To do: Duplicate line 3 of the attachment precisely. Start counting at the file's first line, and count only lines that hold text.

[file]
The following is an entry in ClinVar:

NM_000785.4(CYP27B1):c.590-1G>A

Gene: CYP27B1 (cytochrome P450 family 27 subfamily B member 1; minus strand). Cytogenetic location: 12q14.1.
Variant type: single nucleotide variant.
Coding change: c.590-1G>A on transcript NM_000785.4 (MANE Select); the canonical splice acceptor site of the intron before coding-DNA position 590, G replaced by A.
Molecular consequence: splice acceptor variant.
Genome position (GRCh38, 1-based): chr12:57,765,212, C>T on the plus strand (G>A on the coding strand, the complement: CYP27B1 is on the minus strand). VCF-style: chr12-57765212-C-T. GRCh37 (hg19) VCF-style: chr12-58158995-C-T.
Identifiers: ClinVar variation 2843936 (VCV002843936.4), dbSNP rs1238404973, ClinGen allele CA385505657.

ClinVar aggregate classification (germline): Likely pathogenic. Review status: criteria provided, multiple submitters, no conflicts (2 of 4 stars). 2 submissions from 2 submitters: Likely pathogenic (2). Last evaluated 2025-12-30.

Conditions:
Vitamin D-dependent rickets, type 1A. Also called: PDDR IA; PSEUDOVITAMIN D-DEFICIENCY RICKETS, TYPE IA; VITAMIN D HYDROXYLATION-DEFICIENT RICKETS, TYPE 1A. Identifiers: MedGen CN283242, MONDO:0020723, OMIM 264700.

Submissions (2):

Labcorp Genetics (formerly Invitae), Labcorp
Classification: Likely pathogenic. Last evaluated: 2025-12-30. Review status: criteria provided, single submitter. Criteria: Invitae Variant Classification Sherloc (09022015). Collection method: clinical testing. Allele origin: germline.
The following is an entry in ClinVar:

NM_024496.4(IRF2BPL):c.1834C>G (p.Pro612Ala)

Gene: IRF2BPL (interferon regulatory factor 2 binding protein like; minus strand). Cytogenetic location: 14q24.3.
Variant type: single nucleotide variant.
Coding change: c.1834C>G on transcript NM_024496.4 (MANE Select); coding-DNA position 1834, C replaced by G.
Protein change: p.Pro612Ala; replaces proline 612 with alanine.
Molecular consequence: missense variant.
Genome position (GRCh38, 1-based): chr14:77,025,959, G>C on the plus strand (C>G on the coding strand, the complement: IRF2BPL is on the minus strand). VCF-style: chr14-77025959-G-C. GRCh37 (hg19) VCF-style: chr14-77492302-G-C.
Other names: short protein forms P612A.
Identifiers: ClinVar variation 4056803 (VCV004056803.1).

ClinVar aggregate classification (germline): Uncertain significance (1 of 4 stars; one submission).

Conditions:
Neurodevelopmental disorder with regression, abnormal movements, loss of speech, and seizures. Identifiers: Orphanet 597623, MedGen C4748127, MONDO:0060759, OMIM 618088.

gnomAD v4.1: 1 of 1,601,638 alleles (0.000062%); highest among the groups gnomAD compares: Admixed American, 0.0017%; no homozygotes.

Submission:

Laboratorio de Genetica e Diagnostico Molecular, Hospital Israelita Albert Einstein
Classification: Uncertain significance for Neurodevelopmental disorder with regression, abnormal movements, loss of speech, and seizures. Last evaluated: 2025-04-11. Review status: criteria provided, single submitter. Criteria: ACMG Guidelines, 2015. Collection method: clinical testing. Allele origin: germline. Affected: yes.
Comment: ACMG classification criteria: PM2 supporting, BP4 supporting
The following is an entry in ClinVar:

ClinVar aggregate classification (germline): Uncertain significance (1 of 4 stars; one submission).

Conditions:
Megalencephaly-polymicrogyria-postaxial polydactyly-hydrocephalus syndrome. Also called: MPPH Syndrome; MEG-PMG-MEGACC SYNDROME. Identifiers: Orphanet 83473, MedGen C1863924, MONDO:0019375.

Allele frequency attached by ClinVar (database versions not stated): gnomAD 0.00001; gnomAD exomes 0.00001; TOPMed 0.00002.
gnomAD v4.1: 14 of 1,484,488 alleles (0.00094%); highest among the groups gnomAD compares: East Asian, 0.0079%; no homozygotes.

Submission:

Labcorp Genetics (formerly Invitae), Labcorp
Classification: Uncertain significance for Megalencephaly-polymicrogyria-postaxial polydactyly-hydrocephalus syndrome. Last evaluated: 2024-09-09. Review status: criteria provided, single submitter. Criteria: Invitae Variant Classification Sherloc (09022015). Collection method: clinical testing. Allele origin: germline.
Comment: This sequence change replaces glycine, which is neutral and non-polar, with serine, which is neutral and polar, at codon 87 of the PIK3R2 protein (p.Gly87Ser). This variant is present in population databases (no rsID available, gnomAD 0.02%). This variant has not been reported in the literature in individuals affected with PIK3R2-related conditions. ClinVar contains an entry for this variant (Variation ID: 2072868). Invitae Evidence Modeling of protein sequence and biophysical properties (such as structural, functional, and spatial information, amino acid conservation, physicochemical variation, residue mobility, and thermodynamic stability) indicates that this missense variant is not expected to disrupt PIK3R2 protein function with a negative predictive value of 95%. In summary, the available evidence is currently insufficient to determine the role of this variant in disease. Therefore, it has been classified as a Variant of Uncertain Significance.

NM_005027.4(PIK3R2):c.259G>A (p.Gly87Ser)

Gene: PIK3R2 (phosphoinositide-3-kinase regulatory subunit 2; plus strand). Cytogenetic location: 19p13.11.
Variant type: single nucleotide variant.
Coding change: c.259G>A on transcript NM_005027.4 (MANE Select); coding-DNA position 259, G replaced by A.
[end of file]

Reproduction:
Gene: CYP27B1 (cytochrome P450 family 27 subfamily B member 1; minus strand). Cytogenetic location: 12q14.1.